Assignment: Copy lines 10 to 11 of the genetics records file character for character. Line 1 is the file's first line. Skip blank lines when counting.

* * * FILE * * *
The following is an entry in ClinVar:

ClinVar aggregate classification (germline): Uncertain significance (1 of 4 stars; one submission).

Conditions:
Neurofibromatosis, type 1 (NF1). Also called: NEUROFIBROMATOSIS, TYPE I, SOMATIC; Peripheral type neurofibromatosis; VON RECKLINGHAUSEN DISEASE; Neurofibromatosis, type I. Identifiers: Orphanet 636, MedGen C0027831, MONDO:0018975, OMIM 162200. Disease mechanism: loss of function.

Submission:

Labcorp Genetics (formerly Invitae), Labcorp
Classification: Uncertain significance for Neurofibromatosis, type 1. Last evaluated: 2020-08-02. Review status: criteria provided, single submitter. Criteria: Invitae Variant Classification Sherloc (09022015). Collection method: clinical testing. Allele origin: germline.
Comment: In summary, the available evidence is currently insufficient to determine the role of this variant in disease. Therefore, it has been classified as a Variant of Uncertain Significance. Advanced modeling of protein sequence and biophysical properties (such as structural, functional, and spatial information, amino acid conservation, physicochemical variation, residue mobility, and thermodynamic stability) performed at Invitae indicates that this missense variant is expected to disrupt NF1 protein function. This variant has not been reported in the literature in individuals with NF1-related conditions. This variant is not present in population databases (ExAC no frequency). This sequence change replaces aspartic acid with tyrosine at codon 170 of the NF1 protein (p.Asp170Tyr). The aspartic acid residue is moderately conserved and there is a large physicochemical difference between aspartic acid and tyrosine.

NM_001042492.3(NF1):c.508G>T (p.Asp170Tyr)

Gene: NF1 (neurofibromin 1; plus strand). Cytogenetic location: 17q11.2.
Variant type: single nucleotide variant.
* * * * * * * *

Gene: NF1 (neurofibromin 1; plus strand). Cytogenetic location: 17q11.2.
Variant type: single nucleotide variant.